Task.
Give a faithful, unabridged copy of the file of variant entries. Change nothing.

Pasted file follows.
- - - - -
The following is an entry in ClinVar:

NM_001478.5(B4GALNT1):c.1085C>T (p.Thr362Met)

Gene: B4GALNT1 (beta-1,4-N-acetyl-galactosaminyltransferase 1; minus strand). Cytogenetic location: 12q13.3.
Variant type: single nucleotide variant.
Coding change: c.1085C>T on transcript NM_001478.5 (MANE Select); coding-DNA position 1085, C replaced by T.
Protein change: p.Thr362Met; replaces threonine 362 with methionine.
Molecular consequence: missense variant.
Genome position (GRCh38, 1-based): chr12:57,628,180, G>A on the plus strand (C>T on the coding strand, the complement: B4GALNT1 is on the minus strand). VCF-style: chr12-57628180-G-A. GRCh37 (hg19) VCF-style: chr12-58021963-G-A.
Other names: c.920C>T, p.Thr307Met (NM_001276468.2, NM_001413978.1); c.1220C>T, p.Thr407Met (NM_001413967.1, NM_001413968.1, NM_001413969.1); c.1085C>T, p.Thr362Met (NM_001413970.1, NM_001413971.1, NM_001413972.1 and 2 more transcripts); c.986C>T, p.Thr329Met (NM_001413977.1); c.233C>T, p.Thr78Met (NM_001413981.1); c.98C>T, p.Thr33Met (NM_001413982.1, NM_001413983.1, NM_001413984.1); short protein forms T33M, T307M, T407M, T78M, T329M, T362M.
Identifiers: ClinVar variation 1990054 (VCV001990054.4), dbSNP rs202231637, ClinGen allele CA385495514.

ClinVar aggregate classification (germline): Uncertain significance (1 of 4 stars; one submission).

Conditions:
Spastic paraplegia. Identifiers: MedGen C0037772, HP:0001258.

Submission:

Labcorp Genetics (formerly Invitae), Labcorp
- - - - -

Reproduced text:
The following is an entry in ClinVar:

NM_001478.5(B4GALNT1):c.1085C>T (p.Thr362Met)

Gene: B4GALNT1 (beta-1,4-N-acetyl-galactosaminyltransferase 1; minus strand). Cytogenetic location: 12q13.3.
Variant type: single nucleotide variant.
Coding change: c.1085C>T on transcript NM_001478.5 (MANE Select); coding-DNA position 1085, C replaced by T.
Protein change: p.Thr362Met; replaces threonine 362 with methionine.
Molecular consequence: missense variant.
Genome position (GRCh38, 1-based): chr12:57,628,180, G>A on the plus strand (C>T on the coding strand, the complement: B4GALNT1 is on the minus strand). VCF-style: chr12-57628180-G-A. GRCh37 (hg19) VCF-style: chr12-58021963-G-A.
Other names: c.920C>T, p.Thr307Met (NM_001276468.2, NM_001413978.1); c.1220C>T, p.Thr407Met (NM_001413967.1, NM_001413968.1, NM_001413969.1); c.1085C>T, p.Thr362Met (NM_001413970.1, NM_001413971.1, NM_001413972.1 and 2 more transcripts); c.986C>T, p.Thr329Met (NM_001413977.1); c.233C>T, p.Thr78Met (NM_001413981.1); c.98C>T, p.Thr33Met (NM_001413982.1, NM_001413983.1, NM_001413984.1); short protein forms T33M, T307M, T407M, T78M, T329M, T362M.
Identifiers: ClinVar variation 1990054 (VCV001990054.4), dbSNP rs202231637, ClinGen allele CA385495514.

ClinVar aggregate classification (germline): Uncertain significance (1 of 4 stars; one submission).

Conditions:
Spastic paraplegia. Identifiers: MedGen C0037772, HP:0001258.

Submission:

Labcorp Genetics (formerly Invitae), Labcorp